ROBERT SIEGEL, host:

From NPR News, this is ALL THINGS CONSIDERED. I'm Robert Siegel.

MADELEINE BRAND, host:

And I'm Madeleine Brand.

There are dueling presidents in Honduras. One of them, Manuel Zelaya was ousted in a June coup; the interim president is Roberto Micheletti. This week, Zelaya snuck back into the country and is now hold up in the Brazilian embassy. Today, he told a radio station that he met with someone in the new president's office to begin a dialogue that might break the political impasse.

Meanwhile today, after a nationwide curfew was lifted, thousands of Hondurans took to the streets to support either Zelaya or Micheletti. NPR's Jason Beaubien reports from Tegucigalpa.

(Soundbite of protesters)

Unidentified Group: Honduras, Honduras.

JASON BEAUBIEN: Protesters dressed in white chanted in front of the United Nations headquarters out with Zelaya and viva Micheletti. Some held signs saying, Micheletti is my president. Others banners accused Zelaya of being a puppet of Venezuelan President, Hugo Chavez.

Mr. ANTONIO RIVERA (Leader, National Party): My name is Antonio Rivera. I'm the minority leader of the National Party congressman. I am supporting the democracy. We don't want dictatorship here. We don't want Chavez. We don't want Zelaya back in our country.

BEAUBIEN: Congressman Rivera, along with most of these other backers of de facto President Micheletti says the ouster of Zelaya was not coup. On June 28, soldiers burst in to President Zelaya's bedroom, forced him at gunpoint onto a plane and dropped him in his pajamas at the airport in Costa Rica. Rivera says that Zelaya was removed for violating a direct order from the Honduran Supreme Court. He says the mistake was rather than arrest Zelaya, the military threw him out of the country.

Mr. RIVERA: That was a big mistake. We are paying for that mistake because they qualify taking Zelaya to Costa Rica as a military coup, and it's not a military coup. The big characteristic of a coup, you dissolve the three branches, a military taking power as long as he wants. That's does happen in our country.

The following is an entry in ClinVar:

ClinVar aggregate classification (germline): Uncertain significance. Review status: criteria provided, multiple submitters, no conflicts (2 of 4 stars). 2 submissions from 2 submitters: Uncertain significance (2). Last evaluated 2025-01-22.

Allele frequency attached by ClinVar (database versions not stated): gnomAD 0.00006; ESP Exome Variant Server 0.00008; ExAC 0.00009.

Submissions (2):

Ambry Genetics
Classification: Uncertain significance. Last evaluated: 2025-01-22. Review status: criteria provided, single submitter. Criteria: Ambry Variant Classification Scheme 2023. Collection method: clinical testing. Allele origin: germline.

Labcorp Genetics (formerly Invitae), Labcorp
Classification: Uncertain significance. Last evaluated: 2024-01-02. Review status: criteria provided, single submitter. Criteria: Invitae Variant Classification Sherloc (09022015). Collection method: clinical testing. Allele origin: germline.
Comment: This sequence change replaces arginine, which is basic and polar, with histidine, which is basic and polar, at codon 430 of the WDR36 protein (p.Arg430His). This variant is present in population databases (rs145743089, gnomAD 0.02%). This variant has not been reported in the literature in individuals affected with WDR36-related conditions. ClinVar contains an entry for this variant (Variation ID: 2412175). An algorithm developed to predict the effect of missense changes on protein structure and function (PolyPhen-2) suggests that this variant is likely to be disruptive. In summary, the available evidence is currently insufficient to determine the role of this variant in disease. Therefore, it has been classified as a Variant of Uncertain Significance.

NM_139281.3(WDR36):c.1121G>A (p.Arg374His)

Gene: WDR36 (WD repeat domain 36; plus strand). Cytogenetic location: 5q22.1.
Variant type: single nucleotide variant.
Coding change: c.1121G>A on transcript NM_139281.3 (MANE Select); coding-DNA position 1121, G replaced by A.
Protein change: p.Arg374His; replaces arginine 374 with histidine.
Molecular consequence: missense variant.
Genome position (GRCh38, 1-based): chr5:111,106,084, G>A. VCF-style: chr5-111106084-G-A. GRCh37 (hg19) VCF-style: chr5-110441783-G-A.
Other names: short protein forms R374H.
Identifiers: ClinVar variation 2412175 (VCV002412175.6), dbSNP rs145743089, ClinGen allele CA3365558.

BEAUBIEN: Rivera says all the other branches of government retained their powers and the leader of Congress, Micheletti, who was next in line to the presidency was elevated to that office.

As Rivera and thousands of others were calling for Zelaya to leave, a group of Zelaya supporters were calling for Micheletti to be ousted. The Zelaya followers had taken over the streets in front of the national university. The university had just reopened after being shut for two days. But in the middle of the day, classes were canceled again. Masked protesters were burning tires and constructing barricades on the roadway, while riot police in gas masks lurked just down the hill.

Ms. CRISTINA RIVERA (Protester): (Foreign language spoken)

BEAUBIEN: It was a military coup no matter how you look at it, says Cristina Rivera and she says she considers Manuel Zelaya to still be her president.

Ms. RIVERA: (Foreign language spoken)

BEAUBIEN: Zelaya was elected as our president, she says. Micheletti is the imposed president, forced on us by the rich and the powerful.

The political crisis in Honduras shut down the country for several days this week. Public schools remained shut. The airports have reopened, but international flights haven't resumed. At the El Amatillo border crossing between El Salvador and Honduras, hundreds of tractor-trailers, some of which had been waiting for several days to cross were backed up for miles. Manuel Maroquin from Guatemala was hauling a truck loaded with Pepsi Cola.

Mr. MANUEL MAROQUIN (Truck Driver): (Foreign language spoken)

BEAUBIEN: He says this is a huge problem. It's a waste. We are trying to work, and we are losing money. It's a waste for everyone. The effects of this crisis, which has dragged on for three months, are being felt not just throughout the Honduran economy but throughout the whole region.

Jason Beaubien, NPR News, Tegucigalpa.

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